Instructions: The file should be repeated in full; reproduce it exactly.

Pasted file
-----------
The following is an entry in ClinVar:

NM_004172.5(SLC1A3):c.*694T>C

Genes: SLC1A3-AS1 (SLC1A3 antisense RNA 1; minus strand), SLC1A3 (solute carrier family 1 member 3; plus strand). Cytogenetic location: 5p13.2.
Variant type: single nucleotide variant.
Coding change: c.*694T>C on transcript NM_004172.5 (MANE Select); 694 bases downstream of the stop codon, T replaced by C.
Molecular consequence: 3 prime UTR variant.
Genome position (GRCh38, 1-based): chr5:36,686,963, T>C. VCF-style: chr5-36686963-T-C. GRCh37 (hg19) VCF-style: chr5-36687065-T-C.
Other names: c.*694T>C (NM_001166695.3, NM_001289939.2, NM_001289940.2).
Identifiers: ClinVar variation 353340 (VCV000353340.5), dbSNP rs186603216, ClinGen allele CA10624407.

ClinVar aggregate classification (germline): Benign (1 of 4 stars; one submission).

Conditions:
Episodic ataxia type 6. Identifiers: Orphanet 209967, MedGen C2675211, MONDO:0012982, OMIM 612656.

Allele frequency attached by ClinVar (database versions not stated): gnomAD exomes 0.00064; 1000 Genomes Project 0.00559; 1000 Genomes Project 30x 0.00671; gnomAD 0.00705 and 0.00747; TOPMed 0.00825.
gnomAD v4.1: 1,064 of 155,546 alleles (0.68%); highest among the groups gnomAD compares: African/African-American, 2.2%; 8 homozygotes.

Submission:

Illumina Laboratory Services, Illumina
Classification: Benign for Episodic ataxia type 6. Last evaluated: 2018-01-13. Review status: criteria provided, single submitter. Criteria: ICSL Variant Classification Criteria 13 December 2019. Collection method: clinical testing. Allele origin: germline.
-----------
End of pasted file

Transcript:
The following is an entry in ClinVar:

NM_004172.5(SLC1A3):c.*694T>C

Genes: SLC1A3-AS1 (SLC1A3 antisense RNA 1; minus strand), SLC1A3 (solute carrier family 1 member 3; plus strand). Cytogenetic location: 5p13.2.
Variant type: single nucleotide variant.
Coding change: c.*694T>C on transcript NM_004172.5 (MANE Select); 694 bases downstream of the stop codon, T replaced by C.
Molecular consequence: 3 prime UTR variant.
Genome position (GRCh38, 1-based): chr5:36,686,963, T>C. VCF-style: chr5-36686963-T-C. GRCh37 (hg19) VCF-style: chr5-36687065-T-C.
Other names: c.*694T>C (NM_001166695.3, NM_001289939.2, NM_001289940.2).
Identifiers: ClinVar variation 353340 (VCV000353340.5), dbSNP rs186603216, ClinGen allele CA10624407.

ClinVar aggregate classification (germline): Benign (1 of 4 stars; one submission).

Conditions:
Episodic ataxia type 6. Identifiers: Orphanet 209967, MedGen C2675211, MONDO:0012982, OMIM 612656.

Allele frequency attached by ClinVar (database versions not stated): gnomAD exomes 0.00064; 1000 Genomes Project 0.00559; 1000 Genomes Project 30x 0.00671; gnomAD 0.00705 and 0.00747; TOPMed 0.00825.
gnomAD v4.1: 1,064 of 155,546 alleles (0.68%); highest among the groups gnomAD compares: African/African-American, 2.2%; 8 homozygotes.

Submission:

Illumina Laboratory Services, Illumina
Classification: Benign for Episodic ataxia type 6. Last evaluated: 2018-01-13. Review status: criteria provided, single submitter. Criteria: ICSL Variant Classification Criteria 13 December 2019. Collection method: clinical testing. Allele origin: germline.